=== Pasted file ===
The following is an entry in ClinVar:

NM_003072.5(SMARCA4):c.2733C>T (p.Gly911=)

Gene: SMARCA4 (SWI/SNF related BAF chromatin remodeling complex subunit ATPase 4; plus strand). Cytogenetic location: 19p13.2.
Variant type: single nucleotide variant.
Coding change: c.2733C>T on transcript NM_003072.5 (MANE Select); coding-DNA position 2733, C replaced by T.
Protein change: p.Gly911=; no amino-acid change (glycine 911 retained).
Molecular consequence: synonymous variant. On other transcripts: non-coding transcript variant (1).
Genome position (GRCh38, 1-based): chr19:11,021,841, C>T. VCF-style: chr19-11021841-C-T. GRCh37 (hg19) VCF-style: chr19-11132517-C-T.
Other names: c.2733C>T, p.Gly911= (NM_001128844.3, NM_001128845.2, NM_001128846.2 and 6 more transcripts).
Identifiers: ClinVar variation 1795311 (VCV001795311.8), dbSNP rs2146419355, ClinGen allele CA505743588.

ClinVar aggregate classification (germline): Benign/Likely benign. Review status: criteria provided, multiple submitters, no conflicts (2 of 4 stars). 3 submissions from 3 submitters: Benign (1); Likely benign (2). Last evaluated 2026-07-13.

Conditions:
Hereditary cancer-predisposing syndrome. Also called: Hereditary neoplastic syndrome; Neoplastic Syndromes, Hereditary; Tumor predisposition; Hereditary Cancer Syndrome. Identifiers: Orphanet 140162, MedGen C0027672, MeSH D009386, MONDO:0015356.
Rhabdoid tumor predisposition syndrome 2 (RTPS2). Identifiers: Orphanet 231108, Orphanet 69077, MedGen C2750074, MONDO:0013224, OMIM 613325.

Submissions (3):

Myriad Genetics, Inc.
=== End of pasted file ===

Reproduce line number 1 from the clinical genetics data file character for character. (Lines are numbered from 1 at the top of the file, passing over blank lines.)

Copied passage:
The following is an entry in ClinVar: